- For pillar 2 co-financing the EU Council of ministers are proposing to set it up to a maximum of 57% national funding in some measures. The EU Parliament and the Commission are proposing slightly lower percentages. The final decision is currently under discussion in Trilogues.
- When the maximum allowed rate of national co-funding allowed for Pillar 2 is set by the Trilogues it is then a national decision on the level of national funding allocated.
- IFA will be seeking a maximum allowed national co-funding rate to be provided in Ireland
- The breakdown of proposed CAP at current prices for Ireland for the next 7 years would be €8.3062bn for Pillar 1 and €2.439bn for Pillar 2.
- On an annualised basis this would lead to an EU allocation of €1,179 m for P1 and pillar 2 breaks down as follows:
- 2021 – €380.6m + €56.1m (NGEU)= €436.7
- 2022 – €311.6m + €133.6m (NGEU) = €445.2m
- 2023 – €311.6m
- 2024 – €311.6m
- 2025 – €311.6m
- 2026 – €311.6m
- 2027 – €311.6m
Note: Included in the CAP is €7.5bn from the Next Generation EU (NGEU) Recovery and Resilience Facility (RRF), the amount allocated to Ireland is €189.7m. It is added to Pillar 2 funding and must be committed by in 2021 and 2022 (30% in 2021 & 70% in 2022)
- With maximum co-financing this could leave a 7-year RDP worth over €5bn compared to €4.1bn in the last period.
- IFA has set a target that Direct Payments (both Pillar 1 and Pillar 2), should increase from the current annual level of €1.8bn to €2bn in the next CAP post 2020.
- European Parliament position is to progressively reduce annual basic payments above €60k & cap them at €100k. They also kept a provision that labour costs could be offset.
- The Council of Ministers position is MS must cap at €100; May deduct labour and salary costs.
- The Commissions position is MS mmust cap from €60k, degressive to €100k, may deduct salaries.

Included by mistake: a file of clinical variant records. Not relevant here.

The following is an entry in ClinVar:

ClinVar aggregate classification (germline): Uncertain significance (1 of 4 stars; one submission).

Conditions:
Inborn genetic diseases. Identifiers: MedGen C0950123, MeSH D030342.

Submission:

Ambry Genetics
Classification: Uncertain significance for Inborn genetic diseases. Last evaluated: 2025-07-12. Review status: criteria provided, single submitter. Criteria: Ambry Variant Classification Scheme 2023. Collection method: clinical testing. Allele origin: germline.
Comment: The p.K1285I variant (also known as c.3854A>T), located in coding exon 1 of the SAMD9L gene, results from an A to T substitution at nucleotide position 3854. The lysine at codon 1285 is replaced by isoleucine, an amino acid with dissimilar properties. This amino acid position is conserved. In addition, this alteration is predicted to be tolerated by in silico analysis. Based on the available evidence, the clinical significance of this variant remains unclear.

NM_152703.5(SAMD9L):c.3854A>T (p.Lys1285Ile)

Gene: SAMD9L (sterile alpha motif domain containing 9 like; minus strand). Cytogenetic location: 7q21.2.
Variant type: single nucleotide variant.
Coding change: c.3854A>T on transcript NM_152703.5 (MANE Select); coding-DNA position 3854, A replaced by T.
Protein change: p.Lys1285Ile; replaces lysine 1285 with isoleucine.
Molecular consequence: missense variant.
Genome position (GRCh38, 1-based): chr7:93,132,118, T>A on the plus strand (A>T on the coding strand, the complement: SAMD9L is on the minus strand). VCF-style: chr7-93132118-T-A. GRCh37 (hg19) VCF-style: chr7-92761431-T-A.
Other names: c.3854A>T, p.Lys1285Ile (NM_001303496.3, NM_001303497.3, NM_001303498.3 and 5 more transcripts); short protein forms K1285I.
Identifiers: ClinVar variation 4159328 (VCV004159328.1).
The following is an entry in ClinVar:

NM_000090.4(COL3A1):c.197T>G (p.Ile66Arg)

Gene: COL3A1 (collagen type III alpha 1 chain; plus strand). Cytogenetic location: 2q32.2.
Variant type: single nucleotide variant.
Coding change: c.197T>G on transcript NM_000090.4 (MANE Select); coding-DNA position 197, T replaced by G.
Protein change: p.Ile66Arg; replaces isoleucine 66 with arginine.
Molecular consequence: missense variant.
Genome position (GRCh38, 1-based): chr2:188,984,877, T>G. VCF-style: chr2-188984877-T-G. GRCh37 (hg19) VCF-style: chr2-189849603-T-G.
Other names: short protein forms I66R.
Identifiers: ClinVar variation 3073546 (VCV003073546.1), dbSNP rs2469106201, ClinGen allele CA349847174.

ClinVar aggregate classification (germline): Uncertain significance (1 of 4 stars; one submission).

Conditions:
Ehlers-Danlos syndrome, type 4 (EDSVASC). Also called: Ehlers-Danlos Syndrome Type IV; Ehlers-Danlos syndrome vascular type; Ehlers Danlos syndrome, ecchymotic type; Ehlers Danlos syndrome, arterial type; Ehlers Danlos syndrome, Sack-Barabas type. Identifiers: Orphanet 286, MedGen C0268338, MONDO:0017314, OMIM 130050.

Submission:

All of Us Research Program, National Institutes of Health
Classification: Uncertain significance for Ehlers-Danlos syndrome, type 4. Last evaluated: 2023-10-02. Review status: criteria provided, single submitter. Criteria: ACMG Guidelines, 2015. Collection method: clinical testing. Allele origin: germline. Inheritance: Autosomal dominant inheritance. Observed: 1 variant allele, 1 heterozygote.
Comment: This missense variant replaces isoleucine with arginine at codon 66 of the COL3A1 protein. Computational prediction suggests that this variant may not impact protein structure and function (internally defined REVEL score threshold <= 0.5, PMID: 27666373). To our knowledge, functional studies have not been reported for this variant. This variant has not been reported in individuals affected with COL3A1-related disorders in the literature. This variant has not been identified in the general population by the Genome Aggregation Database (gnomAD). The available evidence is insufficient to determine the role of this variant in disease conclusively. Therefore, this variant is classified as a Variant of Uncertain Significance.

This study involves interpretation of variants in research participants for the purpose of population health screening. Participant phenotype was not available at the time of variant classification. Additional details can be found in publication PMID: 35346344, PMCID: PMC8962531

- Capping is proposed by all three institutions at different levels. Labour costs deducted proposed by all three. Final decision to come from Trilogues.
- External convergence accelerated – effectively moving funding from Western EU countries to newer Member States with 50% of the difference up to 90% of BPS being made up. The minimum payment in 2022 in these countries will have to be €200/ha and by 2027 it will have to be €215/ha. This should not impact on Ireland as our average payment is €260/ha which is more or less equal to the EU average.
- Crisis reserve of approximately €400m will be set up which will carry from one year to another if it’s not spent
- EU Transitional proposals were passed by the European Parliament and the Council of Ministers.
- The transitional rules are vital to allow the continuation of various schemes such as BPS, ANC, GLAS, TAMS, BDGP, and Sheep Welfare into 2021 or 2022.
- The Basic Payment and Areas of Natural Constraint (ANC) payments are to be rolled over as part of CAP transition for 2021 and 2022 under the current rules and that payment dates for 2021 will be in line with that of 2020.
- Internal convergence will not continue for the transition period
|Tadhg Buckley |
Director of Policy/Chief Economist
|Liam MacHale |
Director of European Affairs
|Denis Griffin |
Senior Policy Executive
|Donal Sheehan |